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Del Morrill, M.S. C.C.H


A Center for Counseling & Hypnosis
Tacoma, Washington, USA
(253) 752-1506

Fear of Change

find that the fear of CHANGE is a very common phenomena not with just our clients, but within every human being. It may not be recognizable until we seek to make some change in our habits, or face some transitional period in our lives.
I believe it is necessary to address these fears when working with clients. This is why, once the intake is completed, before doing any "reprogramming" with my client, I start with a process that helps the mind seek out any imprints that might block the client from their goal. The method allows change to be more appropriate to what the client needs, and less likelihood of meeting resistance, from the deeper mind, to that change. During hypnosis, from that point on, almost always I include suggestions, during hypnosis, that encourage the client to be released from the past, and to move forward. I remind them that change is easy and pleasant, and that they have the courage for it (and the courage to let go of any blocks or resistance to that changing).

The image I often give my clients, who are in the midst of transition, is the "playpen." A person can have outgrown their playpen long ago, it is very messy and unclean, it is painful to stay in, the toys are all broken, etc. When there is a breakthrough for that person, it is as if the "playpen sides" come down. The person is left facing a vast and unfamiliar territory. At that point, they have a choice of launching out into that unknown place, going on an adventure of discovery, and redefining themselves in the midst of that change (or changes), or of quickly pulling up the sides of the playpen again.

Or, one could use the image of a being in a prison cell. Suddenly the prisoner finds the door to the cell has been left unlocked. They venture out, and eventually leave the prison altogether; or they become a prisoner again by returning to their cell and closing the door on their fears. For, to them, venturing forth seems far more terrifying than the trouble than they already experienced in the confinement. This has nothing to do with whether the prisoner is aware of this at a conscious level.

This is because each of us lives in a particular comfort zone that we've created for ourselves. Even if it is painful or messy, some of us prefer staying in it, rather than dealing with expansion of that zone. Although it can be rather uncomfortable and scary, it is the key to real growth. And it is the key to whether a client coming to you for assistance will actually want, at a deeper level, the healing they desire at a conscious level. There is very little a therapist can do if a person doesn't really want that change--consciously or unconsciously.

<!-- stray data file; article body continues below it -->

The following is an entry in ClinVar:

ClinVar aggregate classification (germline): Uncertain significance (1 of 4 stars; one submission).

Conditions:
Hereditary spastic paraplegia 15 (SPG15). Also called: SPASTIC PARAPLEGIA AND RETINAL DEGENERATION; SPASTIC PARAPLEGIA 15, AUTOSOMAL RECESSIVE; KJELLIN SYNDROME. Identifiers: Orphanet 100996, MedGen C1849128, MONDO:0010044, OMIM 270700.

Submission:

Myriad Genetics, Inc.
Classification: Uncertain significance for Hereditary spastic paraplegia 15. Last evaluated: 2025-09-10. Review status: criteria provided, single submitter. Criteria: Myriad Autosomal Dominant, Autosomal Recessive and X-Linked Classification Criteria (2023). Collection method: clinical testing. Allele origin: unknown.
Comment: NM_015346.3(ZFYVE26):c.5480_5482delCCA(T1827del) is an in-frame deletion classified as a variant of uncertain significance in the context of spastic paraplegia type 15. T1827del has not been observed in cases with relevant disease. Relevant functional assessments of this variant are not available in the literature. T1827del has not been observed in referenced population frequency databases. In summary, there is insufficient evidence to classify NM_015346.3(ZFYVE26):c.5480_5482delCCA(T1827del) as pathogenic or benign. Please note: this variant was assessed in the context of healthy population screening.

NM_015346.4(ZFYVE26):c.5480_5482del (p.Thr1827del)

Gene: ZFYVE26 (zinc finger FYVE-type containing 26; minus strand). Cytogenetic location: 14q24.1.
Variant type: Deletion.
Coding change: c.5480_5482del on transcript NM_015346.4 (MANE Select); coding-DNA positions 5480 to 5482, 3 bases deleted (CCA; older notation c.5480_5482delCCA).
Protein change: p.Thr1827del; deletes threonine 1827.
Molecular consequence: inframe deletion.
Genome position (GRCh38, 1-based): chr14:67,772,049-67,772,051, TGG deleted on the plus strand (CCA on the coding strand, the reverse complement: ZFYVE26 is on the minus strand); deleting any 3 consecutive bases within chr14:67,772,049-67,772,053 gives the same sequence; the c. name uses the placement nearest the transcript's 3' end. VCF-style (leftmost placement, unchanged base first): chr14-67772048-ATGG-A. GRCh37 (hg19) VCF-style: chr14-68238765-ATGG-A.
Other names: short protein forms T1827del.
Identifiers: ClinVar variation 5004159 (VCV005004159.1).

Jesus, the great teacher, now and then, asked a person in obvious need, "Do you want to be healed?" This seems like a rather strange question to ask someone who is in obvious need of healing! Even stranger, he sometimes healed people without asking the question at all. For instance, he asked it of the paralyzed man who had been lying by the pool for 30 years. The man was waiting for an angel to come along and stir the waters so he could be carried down into them for healing. He'd been waiting for most of those 30 years, it seems, but no one carried him down. Then, along comes this guy who asks the seemingly idiotic question, "Do you want to be healed?" Think about it, though. If the paralyzed man is healed, then he probably will have to go to work, or take on some other responsibility that he hasn't had to do before. He'll have to go out into the environment beyond his little mat. Besides, he has been defined, for 30 years, by his own illness. What will he talk about with his friends? People will be less sympathetic; and they'll expect more of him. Where will his excuses be now for not going out on that date? Everything will change. So, perhaps Jesus' question is really not so strange, when you think about it.

Sometimes guilt and the need for forgiveness (either to self or to others) are major blocks to healing. There may be other issues whose sources lie in the past or are being struggled with currently, of which the therapist is unaware. These, too, must be addressed in some way. However, the client may not have come to the therapist to have those issues tackled in any direct way. Yet they may block the person from meeting their particular goals or dreams.

For these reasons, and for lasting healing, I believe it is very important to deal with the changing of causal imprints before tackling an issue head-on.

My GREAT ESCAPES scripts, and my recording, NEW BEGINNINGS, are designed with this in mind. They are specifically for those who are in the midst of change, and who may be totally unaware of what blocks them from that changing. This includes their own fear of change, itself. They cover these areas, as well as giving positive suggestions for happiness and success in the future.




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